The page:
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Supply management: A response to the Martha Hall Findlay report


July 6, 2012
By Maurice Doyon

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Jul. 6, 2012 – Supply management has been part of Canadian agricultural policies since the 1970’s. It is a system that has quite evolved over the years, and improvement is still needed. I more than welcome discussions on supply management—I have myself been quite critical of this system over the years (Doyon 2011). It is therefore with great interest that I have started reading the Martha Hall Findlay (MHF) report. You can download a full copy of the report here.

Unfortunately, I found MHF’s report misguided and not fact based. I must confess that after one minute into the report I found a major mistake. This does not help in terms of the credibility of the report. MHF indicates that the price of 4 liters of whole milk in Canada is almost three times more expensive than in the US. In fact, she found that Canadians were paying almost $10 for 4 litres of whole milk. One wonders where MHF buys her milk. She made the rooky mistake of
multiplying the price of a 1 litre of whole milk by 4 to get her prices. Then, she compared it with a US gallon of milk. This amounts to taking the price of a beer in a pub, say $5, and multiplying it by 24 to get the price of a case of beer. In this case, $120, is quite an outrageous price, isn’t it? Moreover, why use whole milk, which represents less than 15% of the milk consumed in Canada? Two percent fat milk represents roughly 50% of what Canadians drink and the pricing of this milk is different in the US than in Canada at the retail level. This would have been a more useful comparison. The government of Canada publishes detailed statistics on the price of milk by cities (Source); MHF could have found that in 2011, on average, the price for 4 litres of milk in Canada ranged between $4.45 in Regina and $6.95 in Charlottetown, for a city mathematical average of roughly $5.20. These large price variations for the same milk in Canada indicate that things other than supply management impact retail prices; for instance it reflects the impact of retailers’ market position or their market power.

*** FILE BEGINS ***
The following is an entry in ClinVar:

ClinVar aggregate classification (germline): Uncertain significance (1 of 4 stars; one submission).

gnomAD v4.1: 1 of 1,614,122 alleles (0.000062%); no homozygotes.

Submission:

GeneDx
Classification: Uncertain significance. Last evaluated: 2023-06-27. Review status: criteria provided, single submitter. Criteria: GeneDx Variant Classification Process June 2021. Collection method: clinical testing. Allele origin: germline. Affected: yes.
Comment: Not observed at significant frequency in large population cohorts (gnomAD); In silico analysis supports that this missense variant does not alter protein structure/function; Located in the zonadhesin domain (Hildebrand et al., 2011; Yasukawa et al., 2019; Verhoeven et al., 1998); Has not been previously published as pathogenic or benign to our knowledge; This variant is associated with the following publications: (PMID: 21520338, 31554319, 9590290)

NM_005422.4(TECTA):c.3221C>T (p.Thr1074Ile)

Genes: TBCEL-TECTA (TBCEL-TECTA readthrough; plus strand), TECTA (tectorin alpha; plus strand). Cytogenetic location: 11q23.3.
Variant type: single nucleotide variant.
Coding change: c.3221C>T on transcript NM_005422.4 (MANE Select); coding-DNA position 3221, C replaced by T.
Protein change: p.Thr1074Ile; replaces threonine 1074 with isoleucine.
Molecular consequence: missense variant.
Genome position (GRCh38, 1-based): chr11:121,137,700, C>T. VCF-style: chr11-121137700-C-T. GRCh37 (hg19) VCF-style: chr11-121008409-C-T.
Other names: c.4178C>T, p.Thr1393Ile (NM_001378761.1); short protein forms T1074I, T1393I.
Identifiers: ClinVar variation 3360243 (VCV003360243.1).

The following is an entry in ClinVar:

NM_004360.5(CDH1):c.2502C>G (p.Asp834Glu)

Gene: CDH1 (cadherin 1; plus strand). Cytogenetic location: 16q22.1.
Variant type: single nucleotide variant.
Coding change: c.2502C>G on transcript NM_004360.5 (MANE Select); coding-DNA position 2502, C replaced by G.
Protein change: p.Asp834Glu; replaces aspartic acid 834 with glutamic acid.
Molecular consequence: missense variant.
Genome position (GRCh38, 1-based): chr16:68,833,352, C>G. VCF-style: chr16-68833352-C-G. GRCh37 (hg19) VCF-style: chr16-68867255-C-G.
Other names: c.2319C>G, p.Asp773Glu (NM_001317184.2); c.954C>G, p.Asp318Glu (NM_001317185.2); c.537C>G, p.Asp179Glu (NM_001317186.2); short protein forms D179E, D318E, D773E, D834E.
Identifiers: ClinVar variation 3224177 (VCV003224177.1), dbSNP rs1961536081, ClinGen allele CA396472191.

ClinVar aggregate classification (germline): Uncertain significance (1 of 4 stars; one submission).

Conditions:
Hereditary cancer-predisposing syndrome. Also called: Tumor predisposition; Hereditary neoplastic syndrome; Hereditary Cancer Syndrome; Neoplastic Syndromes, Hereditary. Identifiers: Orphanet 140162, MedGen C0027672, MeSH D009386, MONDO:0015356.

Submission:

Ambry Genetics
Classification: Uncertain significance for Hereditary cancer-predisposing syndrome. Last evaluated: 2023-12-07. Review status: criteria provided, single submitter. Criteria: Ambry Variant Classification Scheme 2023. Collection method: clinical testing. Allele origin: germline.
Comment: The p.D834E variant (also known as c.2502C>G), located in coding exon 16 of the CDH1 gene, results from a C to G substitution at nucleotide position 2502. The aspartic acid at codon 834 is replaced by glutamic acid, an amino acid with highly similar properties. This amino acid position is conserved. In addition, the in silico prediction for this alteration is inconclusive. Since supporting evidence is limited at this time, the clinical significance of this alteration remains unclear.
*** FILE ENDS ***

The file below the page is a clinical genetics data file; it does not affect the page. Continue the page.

Beside the major price mistake, MHF failed to address the real issues such as: what would happen if we were to dismantle supply management? What should we replace it with? More importantly, will the alternative be better for consumers, taxpayers, processors and producers? Deregulation does not always bring benefits, especially in the long run. As an illustration, the deregulation of the banking system in the US is at the root of the recent financial crisis, as opposed to the heavily regulated one in Canada that is now our pride.